Here is a bit of wisdom you won't find in Mao's Little Red Book: The embalmed bodies of former communist leaders make great tourist attractions, bringing in the the big money carried by capitalist running dogs. Lenin's body is still a Red Square attraction despite the fall of the Soviet Union and Mao's brittle carapace brings in Tianeman hordes. The newest member of this fraternity of relics is Kim Jong-Il, North Korea's dictator and champion golfer who has been laid out in a state mausoleum.
Last week, the first group of western tourists entered Kim's unliving room and the Times of London wrangled an interview with one of the tourists, who said the North Korean's had "done a good job" preserving their now definitely fearless leader.
Unfortunately, the opening of this peculiar attraction -- certainly intended as a tribute despite being a geo-political rubbernecker's dream -- doesn't mean that travel to North Korea is likely to get any easier any time soon. Though several tour companies, including Koryo Tours, offer trips into the country, independent travel doesn't appear to be a looming possibility. The issue appears to be the desire of the North Korean government to keep its citizens from interacting with the outside world.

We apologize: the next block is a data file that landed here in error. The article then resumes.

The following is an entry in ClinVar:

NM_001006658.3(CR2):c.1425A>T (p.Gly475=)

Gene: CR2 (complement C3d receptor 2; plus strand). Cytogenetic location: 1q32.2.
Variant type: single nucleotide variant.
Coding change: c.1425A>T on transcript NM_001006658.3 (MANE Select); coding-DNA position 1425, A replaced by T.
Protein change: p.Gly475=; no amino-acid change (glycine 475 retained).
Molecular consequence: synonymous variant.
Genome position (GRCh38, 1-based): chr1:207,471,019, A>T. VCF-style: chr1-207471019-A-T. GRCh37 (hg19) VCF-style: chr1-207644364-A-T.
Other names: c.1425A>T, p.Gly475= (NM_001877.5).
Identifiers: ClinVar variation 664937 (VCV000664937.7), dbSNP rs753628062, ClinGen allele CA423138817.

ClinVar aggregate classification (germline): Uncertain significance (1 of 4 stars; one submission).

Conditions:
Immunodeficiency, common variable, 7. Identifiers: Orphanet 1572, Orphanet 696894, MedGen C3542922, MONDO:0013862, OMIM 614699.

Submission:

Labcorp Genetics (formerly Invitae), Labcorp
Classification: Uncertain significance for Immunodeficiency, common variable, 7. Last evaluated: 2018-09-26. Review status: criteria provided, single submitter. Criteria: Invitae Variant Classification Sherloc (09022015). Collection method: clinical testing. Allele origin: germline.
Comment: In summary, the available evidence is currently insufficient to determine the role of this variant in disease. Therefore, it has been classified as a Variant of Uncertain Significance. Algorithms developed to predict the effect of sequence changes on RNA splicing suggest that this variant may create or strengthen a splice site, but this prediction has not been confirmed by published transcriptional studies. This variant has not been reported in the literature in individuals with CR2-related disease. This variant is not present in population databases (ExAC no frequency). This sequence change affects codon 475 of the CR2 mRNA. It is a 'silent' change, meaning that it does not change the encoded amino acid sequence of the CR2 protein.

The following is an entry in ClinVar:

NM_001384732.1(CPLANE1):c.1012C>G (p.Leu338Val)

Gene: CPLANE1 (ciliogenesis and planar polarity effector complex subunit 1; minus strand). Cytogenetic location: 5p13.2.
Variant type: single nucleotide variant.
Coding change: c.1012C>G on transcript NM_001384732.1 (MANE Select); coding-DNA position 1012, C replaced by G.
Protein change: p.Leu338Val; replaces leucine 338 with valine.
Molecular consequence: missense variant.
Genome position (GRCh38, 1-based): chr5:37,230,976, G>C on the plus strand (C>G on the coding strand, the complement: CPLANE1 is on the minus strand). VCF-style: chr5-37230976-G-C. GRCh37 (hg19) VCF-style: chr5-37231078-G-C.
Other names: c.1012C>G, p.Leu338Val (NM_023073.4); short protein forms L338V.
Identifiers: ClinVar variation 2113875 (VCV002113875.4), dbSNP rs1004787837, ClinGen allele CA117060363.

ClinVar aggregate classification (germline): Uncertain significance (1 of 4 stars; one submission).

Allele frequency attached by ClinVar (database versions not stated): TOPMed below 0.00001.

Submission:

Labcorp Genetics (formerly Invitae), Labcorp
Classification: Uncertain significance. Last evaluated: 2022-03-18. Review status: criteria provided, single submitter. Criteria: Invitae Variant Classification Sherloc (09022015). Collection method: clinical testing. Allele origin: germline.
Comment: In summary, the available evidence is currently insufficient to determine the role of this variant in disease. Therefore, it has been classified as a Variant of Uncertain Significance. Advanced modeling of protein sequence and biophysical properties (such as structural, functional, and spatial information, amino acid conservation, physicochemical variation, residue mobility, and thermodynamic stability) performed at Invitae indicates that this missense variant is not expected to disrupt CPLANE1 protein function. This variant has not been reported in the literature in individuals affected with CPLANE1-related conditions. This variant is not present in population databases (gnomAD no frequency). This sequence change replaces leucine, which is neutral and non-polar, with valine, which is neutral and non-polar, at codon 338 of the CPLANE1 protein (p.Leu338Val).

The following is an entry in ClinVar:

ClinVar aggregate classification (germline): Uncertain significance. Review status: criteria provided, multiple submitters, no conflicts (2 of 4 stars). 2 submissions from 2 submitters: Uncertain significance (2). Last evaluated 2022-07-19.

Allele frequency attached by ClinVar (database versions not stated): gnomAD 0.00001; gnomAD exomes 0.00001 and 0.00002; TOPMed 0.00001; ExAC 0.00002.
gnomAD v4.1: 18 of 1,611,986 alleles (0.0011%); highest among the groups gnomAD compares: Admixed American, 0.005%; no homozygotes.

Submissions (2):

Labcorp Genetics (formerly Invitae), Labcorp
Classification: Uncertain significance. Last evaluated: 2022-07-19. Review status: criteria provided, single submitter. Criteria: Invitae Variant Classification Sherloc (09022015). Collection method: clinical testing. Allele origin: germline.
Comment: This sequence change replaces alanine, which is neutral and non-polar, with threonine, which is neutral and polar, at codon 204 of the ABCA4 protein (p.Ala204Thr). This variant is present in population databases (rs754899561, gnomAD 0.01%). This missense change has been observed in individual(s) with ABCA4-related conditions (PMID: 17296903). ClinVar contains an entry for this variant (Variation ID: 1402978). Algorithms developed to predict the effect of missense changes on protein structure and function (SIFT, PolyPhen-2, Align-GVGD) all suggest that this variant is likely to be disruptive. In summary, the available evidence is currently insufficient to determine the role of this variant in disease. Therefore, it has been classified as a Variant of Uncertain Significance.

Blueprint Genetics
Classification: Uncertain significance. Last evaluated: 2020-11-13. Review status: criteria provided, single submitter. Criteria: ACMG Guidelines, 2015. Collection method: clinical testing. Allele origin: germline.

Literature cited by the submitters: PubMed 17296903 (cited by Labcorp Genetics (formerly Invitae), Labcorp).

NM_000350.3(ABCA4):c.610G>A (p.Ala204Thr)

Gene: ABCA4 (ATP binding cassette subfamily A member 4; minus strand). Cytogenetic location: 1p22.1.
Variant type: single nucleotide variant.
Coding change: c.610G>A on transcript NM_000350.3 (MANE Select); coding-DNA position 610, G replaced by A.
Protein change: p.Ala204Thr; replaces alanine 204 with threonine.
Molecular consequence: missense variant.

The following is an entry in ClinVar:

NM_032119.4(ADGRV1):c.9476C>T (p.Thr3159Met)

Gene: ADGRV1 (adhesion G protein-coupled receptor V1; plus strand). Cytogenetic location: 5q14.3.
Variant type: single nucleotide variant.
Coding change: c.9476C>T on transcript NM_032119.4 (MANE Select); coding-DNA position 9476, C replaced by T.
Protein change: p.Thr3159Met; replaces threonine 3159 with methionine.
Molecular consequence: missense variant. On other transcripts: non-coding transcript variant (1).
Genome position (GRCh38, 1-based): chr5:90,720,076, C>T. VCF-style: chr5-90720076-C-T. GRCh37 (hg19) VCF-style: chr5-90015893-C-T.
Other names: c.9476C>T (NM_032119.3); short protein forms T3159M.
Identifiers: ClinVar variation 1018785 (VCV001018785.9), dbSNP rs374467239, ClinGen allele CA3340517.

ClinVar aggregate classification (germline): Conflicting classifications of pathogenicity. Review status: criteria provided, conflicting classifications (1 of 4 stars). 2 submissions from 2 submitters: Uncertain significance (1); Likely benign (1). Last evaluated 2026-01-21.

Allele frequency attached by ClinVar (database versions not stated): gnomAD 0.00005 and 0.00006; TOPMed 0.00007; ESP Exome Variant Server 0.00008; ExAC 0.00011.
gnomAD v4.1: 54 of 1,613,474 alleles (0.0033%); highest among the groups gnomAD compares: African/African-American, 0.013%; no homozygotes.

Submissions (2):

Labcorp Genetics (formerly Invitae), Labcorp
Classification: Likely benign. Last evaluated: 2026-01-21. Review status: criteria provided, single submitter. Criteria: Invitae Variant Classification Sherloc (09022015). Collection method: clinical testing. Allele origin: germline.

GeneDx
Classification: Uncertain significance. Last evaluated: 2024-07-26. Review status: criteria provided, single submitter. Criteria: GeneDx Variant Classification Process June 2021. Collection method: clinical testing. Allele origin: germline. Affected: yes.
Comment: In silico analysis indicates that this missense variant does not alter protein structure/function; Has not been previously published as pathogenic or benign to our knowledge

As the Los Angeles Times recently reported, tourists are now allowed to bring phones into the country but are still banned from making local calls. Last year a bus driver made international headlines when he accidentally turned off a government planned route, offering the traveling press core a quick glimpse of one of Pyongyang's impoverished neighborhoods.
When the country does open more, it is likely that Kim will remain the starring attraction. As HuffPost Travel blogger Richard Bangs experienced on his recent trip to the Hermit Kingdom, local guides have an encyclopedic knowledge of Kim's life and are eager to point out important places like where he was born, a "birth foretold by a swallow and heralded by the appearance of a double rainbow across the sky."
Other Kim-centric attractions include the dictator's private residences and where he and his father sermonized together. This means that to the xenophobic North Korean government, tourists have become things looking at Kim Jong-Il.